The sequence $F_{\alpha}(n)$ indeed does not depend on $\alpha$ when $\alpha \geq \omega$. This question is closely related to this other question, and I will refer to my answer in that question.

Let $S_\alpha(n)$ be the set of ordinals defined by $\alpha ^ {\alpha ^ {\cdots ^ \alpha}}$ with all possible arrangements of parentheses. Since $\alpha = \alpha^{\alpha^0}$ and $(\alpha^{\alpha ^ \beta})^{\alpha^{\alpha^\gamma}} = \alpha^{\alpha ^ {\beta + \alpha^\gamma}}$, every element of $S_\alpha(n)$ is of the form $\alpha^{\alpha ^ \beta}$. So we define $T_\alpha (n) = \lbrace \beta | \alpha^{\alpha^\beta} \in S_\alpha(n) \rbrace$. We observe that $T_\alpha(0) = \lbrace 0 \rbrace$ and $T_\alpha(n) = \lbrace \beta + \alpha^\gamma | \beta \in T_\alpha(i), \gamma \in T_\alpha(j), i + j = n - 1 \rbrace$.

From my answer to the other question, we observe that $T_\alpha(n)$ is contained in the set $E(\alpha)$, which I refer to as the "exponential polynomials over the base $\alpha$". For each element $\beta$ of $E(\alpha)$, we can write $\beta$ in the iterative normal form to the base $\alpha$, which I describe as follows:

0 is represented as 0

$\beta$ is represented as $\alpha^{\beta_1} + \alpha^{\beta_2} + \ldots + \alpha^{\beta_n}$, where $\beta_1 \geq \beta_2 \geq \ldots \geq \beta_n$ and each $\beta_i$ is itself represented in iterative normal form.

We claim that, for any n and any $\alpha, \beta \geq \omega$, $T_\alpha(n)$, when written in iterative normal form, is the same set as $T_\beta(n)$, except the base $\beta$ is replaced everywhere it appears by $\alpha$. If we let $f(\gamma)$ be the ordinal obtained by replacing the base $\beta$ by $\alpha$ everywhere in the iterative normal form of $\gamma$, our claim amounts to $T_{\alpha}(n) = f(T_\beta(n))$. From our above expression for $T_\alpha(n)$, we see that it suffices to show that $f(\gamma + \beta^\delta) = f(\gamma) + \alpha^{f(\delta)}$ for any $\gamma, \delta \in E(\beta)$.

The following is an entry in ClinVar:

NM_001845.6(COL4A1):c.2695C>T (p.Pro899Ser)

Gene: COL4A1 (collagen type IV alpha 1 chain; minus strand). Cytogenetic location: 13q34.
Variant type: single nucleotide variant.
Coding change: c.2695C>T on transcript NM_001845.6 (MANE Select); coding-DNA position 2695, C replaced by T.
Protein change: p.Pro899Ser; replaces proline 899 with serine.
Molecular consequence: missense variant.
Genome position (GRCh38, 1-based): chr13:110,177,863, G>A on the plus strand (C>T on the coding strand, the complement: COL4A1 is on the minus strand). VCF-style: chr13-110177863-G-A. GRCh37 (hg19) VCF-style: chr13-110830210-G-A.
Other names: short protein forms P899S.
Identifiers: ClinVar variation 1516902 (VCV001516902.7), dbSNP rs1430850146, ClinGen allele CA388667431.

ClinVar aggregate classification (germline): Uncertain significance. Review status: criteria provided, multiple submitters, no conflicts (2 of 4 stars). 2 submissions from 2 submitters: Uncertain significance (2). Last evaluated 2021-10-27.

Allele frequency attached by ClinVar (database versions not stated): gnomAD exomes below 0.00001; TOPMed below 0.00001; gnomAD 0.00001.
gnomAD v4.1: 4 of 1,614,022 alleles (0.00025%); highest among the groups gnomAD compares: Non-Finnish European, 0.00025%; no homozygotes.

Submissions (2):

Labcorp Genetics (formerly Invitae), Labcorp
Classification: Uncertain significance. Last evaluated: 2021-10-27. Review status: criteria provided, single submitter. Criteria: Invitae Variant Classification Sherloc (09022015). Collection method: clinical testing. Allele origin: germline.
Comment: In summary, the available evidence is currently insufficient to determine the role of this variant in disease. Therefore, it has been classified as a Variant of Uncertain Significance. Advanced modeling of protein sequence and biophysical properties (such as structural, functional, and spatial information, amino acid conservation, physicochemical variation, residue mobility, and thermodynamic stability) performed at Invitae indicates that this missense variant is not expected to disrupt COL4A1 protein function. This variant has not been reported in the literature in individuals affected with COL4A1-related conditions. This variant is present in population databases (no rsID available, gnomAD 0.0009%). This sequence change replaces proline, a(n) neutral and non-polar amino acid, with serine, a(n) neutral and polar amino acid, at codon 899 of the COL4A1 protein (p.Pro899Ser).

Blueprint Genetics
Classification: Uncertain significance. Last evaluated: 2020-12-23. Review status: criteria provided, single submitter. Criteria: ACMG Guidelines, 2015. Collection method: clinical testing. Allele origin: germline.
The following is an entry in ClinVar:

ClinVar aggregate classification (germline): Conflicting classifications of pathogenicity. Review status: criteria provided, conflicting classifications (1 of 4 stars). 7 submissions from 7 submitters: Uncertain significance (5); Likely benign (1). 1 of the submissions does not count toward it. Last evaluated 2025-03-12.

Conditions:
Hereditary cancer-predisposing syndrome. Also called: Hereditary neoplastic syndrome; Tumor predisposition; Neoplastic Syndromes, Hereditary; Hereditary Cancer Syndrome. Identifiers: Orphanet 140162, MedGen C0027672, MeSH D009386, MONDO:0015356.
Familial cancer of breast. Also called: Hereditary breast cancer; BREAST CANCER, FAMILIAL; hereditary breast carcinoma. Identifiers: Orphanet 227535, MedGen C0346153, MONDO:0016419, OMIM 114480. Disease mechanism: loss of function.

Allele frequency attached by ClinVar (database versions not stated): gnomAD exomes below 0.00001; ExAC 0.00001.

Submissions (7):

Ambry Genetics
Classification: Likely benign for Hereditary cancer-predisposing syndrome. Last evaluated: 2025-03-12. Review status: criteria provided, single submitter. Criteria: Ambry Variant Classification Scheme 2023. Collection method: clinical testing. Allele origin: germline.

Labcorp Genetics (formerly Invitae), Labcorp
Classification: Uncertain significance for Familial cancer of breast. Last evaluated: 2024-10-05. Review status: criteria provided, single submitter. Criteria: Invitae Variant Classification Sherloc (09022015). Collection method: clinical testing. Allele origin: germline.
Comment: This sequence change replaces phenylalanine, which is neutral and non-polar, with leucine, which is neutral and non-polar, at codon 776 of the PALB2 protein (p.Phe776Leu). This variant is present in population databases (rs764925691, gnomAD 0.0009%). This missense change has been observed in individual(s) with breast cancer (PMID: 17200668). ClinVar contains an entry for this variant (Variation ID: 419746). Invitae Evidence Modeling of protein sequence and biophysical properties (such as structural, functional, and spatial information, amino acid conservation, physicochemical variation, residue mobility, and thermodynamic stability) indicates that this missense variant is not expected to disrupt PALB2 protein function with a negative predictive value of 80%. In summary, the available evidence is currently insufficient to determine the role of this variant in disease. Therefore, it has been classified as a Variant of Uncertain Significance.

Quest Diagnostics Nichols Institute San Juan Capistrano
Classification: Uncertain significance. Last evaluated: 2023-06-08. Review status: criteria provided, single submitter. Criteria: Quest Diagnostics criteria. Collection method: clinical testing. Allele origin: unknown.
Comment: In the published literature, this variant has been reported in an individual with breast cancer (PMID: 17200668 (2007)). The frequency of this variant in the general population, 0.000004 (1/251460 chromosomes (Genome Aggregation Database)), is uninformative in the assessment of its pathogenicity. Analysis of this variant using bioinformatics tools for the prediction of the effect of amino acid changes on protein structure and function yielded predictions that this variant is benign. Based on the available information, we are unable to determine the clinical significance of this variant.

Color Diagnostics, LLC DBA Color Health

Let $\gamma = \beta^{\gamma_1} + \beta^{\gamma_2} + \ldots + \beta^{\gamma_n}$. Let $m$ be the largest index such that $\gamma_m \geq \delta$. Then we claim that

$\gamma + \beta^\delta = \beta^{\gamma_1} + \beta^{\gamma_2} + \ldots + \beta^{\gamma_m} + \beta^\delta$

(note that this is in iterative normal form, provided that $\gamma_i$ and $\delta$ are.)

First we prove:

Lemma. If $\beta, \mu, \nu$ are any ordinals such that $\mu < \nu$, then $\beta^\mu + \beta^\nu = \beta^\nu$.

Proof: Let $\beta = \omega^{\beta_1} + \omega^{\beta_2} + \ldots + \omega^{\beta_n}$ be the Cantor Normal Form for $\beta$. Then the leading term of the Cantor Normal Form of $\beta^\mu$ will be $\omega^{\beta_1 \mu}$, i.e.

$\beta^\mu = \omega^{\xi_1} + \omega^{\xi_2} + \ldots + \omega^{\xi_m}$ where $\xi_i \leq \beta_1 \mu$.

Since $\omega$ is a principal ordinal, for $\mu < \nu, \omega^\mu + \omega^\nu = \omega^\nu$. Therefore

$\beta^\mu + \beta^\nu = \omega^{\xi_1} + \omega^{\xi_2} + \ldots + \omega^{\xi_m} + \beta^\nu = \beta^\nu$, as desired. (end of proof of Lemma)

Therefore, since $\gamma_i \leq \delta$ for $m+1 \leq i \leq n$, we have

$\beta^{\gamma_{m+1}} + \ldots + \beta^{\gamma_n} + \beta^\delta = \beta^\delta$

and therefore

$\gamma + \beta^\delta = \beta^{\gamma_1} + \beta^{\gamma_2} + \ldots + \beta^{\gamma_m} + \beta^\delta$.

We have